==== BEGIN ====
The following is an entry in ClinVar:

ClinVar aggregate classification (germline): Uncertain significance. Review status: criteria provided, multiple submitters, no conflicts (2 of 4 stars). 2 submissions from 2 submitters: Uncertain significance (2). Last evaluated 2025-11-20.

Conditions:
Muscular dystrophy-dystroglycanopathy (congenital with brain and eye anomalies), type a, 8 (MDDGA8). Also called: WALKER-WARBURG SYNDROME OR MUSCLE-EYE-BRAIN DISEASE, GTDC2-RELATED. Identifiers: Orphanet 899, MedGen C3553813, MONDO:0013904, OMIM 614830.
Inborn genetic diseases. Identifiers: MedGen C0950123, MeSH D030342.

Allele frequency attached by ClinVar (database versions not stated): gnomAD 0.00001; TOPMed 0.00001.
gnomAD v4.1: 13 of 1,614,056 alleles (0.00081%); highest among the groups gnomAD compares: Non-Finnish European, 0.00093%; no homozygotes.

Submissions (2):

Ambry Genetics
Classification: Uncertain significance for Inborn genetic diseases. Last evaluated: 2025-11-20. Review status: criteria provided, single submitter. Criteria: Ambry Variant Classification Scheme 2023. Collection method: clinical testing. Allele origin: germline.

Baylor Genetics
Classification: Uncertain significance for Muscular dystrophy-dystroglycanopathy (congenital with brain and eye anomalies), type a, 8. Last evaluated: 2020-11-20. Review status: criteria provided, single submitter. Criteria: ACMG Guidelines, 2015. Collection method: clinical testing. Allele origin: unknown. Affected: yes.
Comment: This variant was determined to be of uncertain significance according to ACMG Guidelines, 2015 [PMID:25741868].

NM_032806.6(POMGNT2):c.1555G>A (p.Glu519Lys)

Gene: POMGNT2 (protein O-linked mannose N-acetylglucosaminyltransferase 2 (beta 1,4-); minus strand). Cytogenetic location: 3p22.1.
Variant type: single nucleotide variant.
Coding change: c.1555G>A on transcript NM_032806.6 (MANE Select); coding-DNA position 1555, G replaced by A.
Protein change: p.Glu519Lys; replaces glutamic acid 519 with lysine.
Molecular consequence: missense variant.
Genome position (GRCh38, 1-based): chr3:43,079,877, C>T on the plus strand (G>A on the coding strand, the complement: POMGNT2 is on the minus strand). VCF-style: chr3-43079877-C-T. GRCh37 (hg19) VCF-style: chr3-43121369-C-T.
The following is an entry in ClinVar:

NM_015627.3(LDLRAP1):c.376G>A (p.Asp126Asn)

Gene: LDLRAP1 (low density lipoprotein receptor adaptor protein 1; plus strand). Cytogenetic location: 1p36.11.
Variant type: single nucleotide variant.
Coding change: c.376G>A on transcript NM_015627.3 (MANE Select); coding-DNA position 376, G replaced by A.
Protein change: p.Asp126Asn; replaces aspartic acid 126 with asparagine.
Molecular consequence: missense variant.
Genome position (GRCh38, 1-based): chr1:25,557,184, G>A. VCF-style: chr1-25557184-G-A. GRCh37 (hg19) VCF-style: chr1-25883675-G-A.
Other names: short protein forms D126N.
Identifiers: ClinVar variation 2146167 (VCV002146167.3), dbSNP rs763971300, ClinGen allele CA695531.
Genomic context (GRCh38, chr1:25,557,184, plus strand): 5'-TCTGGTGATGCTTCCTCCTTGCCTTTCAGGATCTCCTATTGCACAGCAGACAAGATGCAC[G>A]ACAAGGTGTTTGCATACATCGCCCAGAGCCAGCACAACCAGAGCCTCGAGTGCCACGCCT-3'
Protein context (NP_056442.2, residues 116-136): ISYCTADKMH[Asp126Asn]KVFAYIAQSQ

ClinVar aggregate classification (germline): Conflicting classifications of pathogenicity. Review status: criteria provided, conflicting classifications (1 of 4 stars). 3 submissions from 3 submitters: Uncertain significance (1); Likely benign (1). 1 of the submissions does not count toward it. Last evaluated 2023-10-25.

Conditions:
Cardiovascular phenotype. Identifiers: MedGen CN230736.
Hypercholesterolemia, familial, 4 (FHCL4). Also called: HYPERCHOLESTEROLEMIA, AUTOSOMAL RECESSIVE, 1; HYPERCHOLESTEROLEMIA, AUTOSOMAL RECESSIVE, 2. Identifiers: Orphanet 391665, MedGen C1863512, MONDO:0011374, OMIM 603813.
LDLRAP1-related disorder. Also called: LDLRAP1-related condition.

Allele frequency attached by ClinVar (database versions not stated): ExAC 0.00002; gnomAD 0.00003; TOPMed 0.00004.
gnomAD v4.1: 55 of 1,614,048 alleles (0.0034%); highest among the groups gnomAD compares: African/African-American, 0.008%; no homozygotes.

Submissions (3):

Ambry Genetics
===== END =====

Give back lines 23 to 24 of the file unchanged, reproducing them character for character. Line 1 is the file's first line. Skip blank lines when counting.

Gene: LDLRAP1 (low density lipoprotein receptor adaptor protein 1; plus strand). Cytogenetic location: 1p36.11.
Variant type: single nucleotide variant.